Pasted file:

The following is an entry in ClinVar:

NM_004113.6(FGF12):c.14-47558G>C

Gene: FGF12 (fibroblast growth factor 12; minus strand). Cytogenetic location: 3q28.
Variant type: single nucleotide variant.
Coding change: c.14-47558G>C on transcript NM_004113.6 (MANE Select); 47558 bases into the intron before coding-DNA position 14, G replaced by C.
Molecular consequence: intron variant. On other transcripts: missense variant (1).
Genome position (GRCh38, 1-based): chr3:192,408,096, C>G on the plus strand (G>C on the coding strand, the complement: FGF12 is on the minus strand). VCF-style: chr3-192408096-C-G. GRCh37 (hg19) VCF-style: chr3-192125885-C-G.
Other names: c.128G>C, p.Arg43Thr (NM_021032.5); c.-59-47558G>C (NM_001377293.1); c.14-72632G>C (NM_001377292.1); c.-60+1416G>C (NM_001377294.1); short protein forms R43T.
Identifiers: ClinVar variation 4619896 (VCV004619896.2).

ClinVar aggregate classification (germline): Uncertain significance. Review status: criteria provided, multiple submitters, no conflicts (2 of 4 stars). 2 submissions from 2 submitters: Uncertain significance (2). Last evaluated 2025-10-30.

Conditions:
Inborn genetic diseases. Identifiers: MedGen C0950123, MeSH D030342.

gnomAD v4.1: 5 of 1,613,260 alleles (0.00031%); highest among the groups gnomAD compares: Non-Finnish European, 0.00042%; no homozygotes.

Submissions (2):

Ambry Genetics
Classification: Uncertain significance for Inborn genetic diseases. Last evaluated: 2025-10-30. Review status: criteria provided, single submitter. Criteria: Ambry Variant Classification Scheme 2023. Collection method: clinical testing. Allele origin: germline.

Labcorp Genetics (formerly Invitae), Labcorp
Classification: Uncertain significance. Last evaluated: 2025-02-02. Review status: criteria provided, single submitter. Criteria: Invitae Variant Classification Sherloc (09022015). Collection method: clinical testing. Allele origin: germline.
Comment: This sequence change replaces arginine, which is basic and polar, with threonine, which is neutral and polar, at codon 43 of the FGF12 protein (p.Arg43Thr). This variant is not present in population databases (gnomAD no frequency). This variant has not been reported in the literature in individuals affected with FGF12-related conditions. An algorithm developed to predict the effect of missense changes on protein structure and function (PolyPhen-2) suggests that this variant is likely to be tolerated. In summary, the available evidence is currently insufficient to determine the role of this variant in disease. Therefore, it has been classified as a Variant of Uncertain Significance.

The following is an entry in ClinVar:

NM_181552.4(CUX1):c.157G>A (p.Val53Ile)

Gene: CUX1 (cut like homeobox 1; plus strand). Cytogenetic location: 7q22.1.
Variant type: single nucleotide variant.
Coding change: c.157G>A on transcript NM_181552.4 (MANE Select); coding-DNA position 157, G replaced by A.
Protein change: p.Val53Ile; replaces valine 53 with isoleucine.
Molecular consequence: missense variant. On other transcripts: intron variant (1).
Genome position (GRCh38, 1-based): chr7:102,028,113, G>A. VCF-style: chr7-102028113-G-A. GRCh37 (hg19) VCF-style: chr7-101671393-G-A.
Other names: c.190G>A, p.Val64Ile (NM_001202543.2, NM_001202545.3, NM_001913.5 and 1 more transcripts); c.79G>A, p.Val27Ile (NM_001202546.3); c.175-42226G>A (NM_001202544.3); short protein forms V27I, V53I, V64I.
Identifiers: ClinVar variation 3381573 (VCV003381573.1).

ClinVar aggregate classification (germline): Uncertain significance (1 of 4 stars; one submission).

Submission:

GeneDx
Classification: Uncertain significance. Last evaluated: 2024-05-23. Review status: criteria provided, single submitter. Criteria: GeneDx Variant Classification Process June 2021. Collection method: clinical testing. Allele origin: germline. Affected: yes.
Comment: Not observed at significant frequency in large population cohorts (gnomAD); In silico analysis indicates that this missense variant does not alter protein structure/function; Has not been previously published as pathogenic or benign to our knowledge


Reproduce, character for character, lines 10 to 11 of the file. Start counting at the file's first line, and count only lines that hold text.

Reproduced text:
ClinVar aggregate classification (germline): Uncertain significance. Review status: criteria provided, multiple submitters, no conflicts (2 of 4 stars). 2 submissions from 2 submitters: Uncertain significance (2). Last evaluated 2025-10-30.

Conditions: